Fashion and Trademark - a panel at Cardozo
On Thursday night, some friends and I went to a panel at Cardozo on Trademark in Fashion. Knowing that I'm one of those free culture types, it should have been predicted that the panelists would piss me off. All four were industry insiders, lawyers either for firms that do IP work for the big fashion houses, or for the big houses themselves. Predictably, then, the panelists were proponents of strong IP protection and vigorously going after infringers of their "rights." You'll never hear an argument out of me that counterfeiting is good or right. I don't disagree that companies like Chanel should take steps to shut down people who are producing copies of their bags and selling them on Canal Street. That said, the blind adherence to a strong IP-protection regime and the justifications for that regime were a little ridiculous. The panel made mention of the reports that terrorist organizations are being linked to profits from counterfeiting of all types, clothing included. I'll let the jury still be out on that, because the links sound a little sketchy, and I thought we'd learned our lesson about taking action against terrorism based on sparse evidence. I was also amused by the revelation that counterfeiting clothes has really taken off ever since the companies moved their manufacturing to Asia. So now the companies are pressuring countries like China to create more stringent IP protection. My reaction is that these companies are just being whiny bitches. They made the choice to take their manufacturing to Asia, and they have to face the consequences of that. Quit making it a moral trip, quit pressuring other sovereigns to change their laws, and just deal with it. If you're losing that much money, then it'll make economic sense to bring the manufacturing back to the U.S. If counterfeiting is so awful, then make your Murakami bags in Cleveland. Even better, perhaps, was the panel struggling to come up with other ways in which we harm ourselves when we buy counterfeit goods. The best they could come up with were, "A lot of the counterfeit sunglasses don't actually have real UV protection," and, "If you buy fake perfume, you could get an allergic reaction." Yeah? Well, I get a reaction to my very-much not-fake deoderant (which is why I use Tom's of Maine now), and I'm sure I could easily get a reaction from a real bottle of Chanel No. 5 just as much as I could from a fake one. The real problem I had with the panel, though, was not on the counterfeiting front. As I said, there's no justification for counterfeiting. Really, it was just a general unwillingness to address the other side of the debate. Scratch that. Call it a general unwillingness to even acknowledge that there is a debate. I suppose that's not why they were there, but I don't know if they recognized the inherent contradiction in some of what they were saying about trademark. For instance, some of their talk was aimed at giving advice to up-and-coming designers and businesspeople (there were a number of New School and FIT students in the audience for whom this was more appropriate than the future-lawyers) that they aggressively pursue trademark, patent, and copyright for their work. At the same time, they explain how they, in their capacities representing the established companies, go very aggressively after anyone who might be infringing on their copyright or diluting their trademark. There doesn't seem to be a recognition of the need for innovators (of all types) to innovate without fear that some multinational behemoth is going to come along and shut them down with a multi-million dollar lawsuit because of some minor, accidental infringement. This is what drives my reluctance to even bother with IP in law school.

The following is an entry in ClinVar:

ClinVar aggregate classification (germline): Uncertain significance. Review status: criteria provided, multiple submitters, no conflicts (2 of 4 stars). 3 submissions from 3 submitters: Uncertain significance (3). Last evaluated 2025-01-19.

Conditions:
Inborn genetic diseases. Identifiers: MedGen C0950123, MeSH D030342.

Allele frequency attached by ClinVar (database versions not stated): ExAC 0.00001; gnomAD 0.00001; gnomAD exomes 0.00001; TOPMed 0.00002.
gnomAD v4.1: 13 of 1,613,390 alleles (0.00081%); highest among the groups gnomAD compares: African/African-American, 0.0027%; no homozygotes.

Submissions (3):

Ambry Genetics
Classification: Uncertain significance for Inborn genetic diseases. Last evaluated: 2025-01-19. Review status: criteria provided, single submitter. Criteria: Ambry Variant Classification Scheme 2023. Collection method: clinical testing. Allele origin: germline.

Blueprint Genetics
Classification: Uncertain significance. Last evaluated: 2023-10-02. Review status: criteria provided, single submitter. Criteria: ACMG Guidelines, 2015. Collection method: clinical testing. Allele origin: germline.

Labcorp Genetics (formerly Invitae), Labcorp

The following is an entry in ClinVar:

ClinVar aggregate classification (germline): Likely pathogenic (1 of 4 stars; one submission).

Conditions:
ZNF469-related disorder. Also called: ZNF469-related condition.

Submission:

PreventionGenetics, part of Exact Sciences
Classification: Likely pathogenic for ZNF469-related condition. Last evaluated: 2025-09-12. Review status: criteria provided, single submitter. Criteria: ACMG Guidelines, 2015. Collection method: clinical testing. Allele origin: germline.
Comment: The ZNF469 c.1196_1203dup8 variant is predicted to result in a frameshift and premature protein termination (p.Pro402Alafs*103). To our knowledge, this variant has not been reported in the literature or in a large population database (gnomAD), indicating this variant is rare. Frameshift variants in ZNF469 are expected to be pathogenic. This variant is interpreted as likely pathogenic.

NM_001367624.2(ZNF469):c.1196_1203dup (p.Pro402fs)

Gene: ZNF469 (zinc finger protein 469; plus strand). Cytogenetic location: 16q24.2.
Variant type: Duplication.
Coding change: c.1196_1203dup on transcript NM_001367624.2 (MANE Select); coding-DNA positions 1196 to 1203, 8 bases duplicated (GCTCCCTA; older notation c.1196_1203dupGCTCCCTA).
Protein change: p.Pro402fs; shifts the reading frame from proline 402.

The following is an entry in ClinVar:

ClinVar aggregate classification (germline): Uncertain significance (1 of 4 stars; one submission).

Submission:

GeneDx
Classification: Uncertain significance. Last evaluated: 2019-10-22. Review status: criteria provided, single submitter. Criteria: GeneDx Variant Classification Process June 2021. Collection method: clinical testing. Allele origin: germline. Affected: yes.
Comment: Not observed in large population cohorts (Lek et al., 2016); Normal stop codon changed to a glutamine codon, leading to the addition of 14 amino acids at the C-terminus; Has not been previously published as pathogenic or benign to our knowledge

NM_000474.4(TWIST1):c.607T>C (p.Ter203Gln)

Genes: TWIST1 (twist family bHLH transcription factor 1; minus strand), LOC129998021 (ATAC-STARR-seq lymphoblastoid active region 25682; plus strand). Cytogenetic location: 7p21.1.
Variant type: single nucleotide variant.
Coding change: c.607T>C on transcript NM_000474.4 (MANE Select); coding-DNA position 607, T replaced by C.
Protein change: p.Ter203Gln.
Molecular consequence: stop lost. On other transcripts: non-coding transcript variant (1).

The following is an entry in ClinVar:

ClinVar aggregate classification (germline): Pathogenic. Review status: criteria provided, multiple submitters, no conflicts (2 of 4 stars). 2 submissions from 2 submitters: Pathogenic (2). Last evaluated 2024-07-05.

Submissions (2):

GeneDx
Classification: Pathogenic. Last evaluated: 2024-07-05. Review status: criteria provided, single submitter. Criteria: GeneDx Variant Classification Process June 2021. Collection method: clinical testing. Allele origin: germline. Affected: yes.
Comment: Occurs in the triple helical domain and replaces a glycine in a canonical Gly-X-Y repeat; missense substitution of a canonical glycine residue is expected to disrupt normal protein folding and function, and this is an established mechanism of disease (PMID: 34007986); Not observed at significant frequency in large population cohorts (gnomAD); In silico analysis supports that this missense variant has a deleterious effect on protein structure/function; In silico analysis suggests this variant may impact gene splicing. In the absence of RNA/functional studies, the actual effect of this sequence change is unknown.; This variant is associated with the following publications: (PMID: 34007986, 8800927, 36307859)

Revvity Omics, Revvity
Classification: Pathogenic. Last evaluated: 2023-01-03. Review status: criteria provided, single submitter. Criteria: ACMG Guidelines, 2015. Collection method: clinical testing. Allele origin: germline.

On a totally unrelated note, I'm right now watching Eugene Mirman, Hampshire College grad and comedian, working as a correspondent on Cheap Seats. I loved that show before, but I love it so much more now. Hampshire love, baby!
Beaneball by Jason Wojciechowski is licensed under a Creative Commons Attribution-ShareAlike 3.0 Unported License.